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The Gut: A Key to the Pathogenesis of Type 2 Diabetes?

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  1. Metabolic Health in Severely Obese Subjects: A Descriptive Study

    Research output: Contribution to journalJournal articleResearchpeer-review

  2. Determinants of Fasting Hyperglucagonemia in Patients with Type 2 Diabetes and Nondiabetic Control Subjects

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  3. In Vivo and Ex Vivo Inflammatory Markers of Common Metabolic Phenotypes in Humans

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  4. Relationship Between Two Common Lipoprotein Lipase Variants and the Metabolic Syndrome and Its Individual Components

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  5. Determinants of obesity among men with the lewis double-negative blood group: a genetic marker of obesity-the Copenhagen Male Study

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  1. The Effects of Dual GLP-1/GIP Receptor Agonism on Glucagon Secretion-A Review

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  2. Glucagon Receptor Signaling and Glucagon Resistance

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  3. Continuous glucose monitoring in pregnant women with type 1 diabetes: an observational cohort study of 186 pregnancies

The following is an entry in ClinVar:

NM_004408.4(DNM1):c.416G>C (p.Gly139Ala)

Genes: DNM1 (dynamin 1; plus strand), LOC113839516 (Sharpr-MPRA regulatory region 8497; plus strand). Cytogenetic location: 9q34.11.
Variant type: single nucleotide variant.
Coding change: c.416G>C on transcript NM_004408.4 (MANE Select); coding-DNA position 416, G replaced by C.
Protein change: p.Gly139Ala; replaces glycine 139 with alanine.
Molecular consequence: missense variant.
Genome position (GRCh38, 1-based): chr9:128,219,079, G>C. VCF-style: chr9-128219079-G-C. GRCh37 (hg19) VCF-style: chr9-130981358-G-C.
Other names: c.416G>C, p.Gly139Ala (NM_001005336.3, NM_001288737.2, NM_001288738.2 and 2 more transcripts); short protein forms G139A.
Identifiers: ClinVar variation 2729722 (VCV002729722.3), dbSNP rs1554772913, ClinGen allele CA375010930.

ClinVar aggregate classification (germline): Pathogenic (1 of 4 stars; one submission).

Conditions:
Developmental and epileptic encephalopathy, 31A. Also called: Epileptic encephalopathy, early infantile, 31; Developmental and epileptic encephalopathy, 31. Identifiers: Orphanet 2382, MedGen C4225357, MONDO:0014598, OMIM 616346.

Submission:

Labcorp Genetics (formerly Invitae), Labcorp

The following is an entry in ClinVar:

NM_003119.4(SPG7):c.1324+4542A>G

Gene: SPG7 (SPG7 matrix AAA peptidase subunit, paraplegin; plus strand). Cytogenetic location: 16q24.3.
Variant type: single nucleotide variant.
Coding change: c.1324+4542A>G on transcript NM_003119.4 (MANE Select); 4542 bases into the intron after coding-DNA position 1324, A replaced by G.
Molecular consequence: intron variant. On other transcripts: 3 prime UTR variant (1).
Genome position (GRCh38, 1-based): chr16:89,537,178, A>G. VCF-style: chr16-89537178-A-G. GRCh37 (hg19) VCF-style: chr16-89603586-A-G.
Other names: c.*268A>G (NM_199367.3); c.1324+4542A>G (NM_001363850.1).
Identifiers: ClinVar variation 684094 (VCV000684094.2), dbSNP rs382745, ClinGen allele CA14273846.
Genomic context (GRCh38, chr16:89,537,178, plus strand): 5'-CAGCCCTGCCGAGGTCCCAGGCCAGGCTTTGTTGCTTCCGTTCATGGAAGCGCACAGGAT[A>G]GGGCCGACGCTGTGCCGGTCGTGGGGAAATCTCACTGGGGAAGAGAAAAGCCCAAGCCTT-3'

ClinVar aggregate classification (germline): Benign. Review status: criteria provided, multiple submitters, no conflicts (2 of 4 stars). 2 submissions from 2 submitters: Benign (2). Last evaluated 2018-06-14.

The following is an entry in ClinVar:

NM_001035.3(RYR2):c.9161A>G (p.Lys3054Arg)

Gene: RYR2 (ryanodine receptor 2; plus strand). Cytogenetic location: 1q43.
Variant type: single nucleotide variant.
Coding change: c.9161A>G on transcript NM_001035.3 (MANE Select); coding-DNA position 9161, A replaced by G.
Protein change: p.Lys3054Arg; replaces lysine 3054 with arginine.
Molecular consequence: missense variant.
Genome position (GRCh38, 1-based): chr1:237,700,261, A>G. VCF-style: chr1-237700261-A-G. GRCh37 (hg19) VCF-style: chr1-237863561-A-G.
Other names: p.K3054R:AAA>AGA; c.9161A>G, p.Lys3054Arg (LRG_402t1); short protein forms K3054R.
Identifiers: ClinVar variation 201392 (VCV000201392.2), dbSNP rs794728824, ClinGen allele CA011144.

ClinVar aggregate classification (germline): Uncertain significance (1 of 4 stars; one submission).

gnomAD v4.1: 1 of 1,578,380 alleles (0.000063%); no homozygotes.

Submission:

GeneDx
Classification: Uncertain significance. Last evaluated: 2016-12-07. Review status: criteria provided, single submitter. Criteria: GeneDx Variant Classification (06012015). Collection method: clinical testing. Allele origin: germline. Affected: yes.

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In this communication we discuss the role of the gut for the development of type 2 diabetes mellitus (T2DM). Gastric emptying rates importantly determine postprandial glucose excursions and regulate postprandial secretion of the incretin hormones, glucose-dependent insulinotropic polypeptide (GIP), and glucagon-like peptide-1 (GLP-1). It thereby also determines their powerful, amplifying effect on glucose-induced insulin secretion and thus the ability of the body to regulate glucose disposal. Although disturbances in gastric emptying are not consistent findings in type 2 diabetes, the incretin system is seriously impaired, probably associated with insulin resistance and obesity. Both of the incretin hormones lose (part of) their insulinotropic activity resulting, together with (genetically) defective beta cell function, in the impaired postprandial insulin secretion of T2DM. In addition, glucagon responses are inappropriately increased and importantly contribute to both fasting and postprandial hyperglycemia. This may involve stimulation by GIP, but evidence also points to a role of circulating amino acids, which are elevated due to steatosis-induced impaired glucagon-mediated hepatic clearance, in line with recent work suggesting that the alpha cells and the liver are linked in a close, amino acid-mediated feedback circuit. Thus, the gut plays an important role in the development of T2DM spurred by overeating and defective beta cells.

Original languageEnglish
JournalMetabolic Syndrome and Related Disorders
Volume15
Issue number6
Pages (from-to)259-262
Number of pages4
ISSN1540-4196
DOIs
Publication statusPublished - Aug 2017

    Research areas

  • Journal Article

ID: 52666799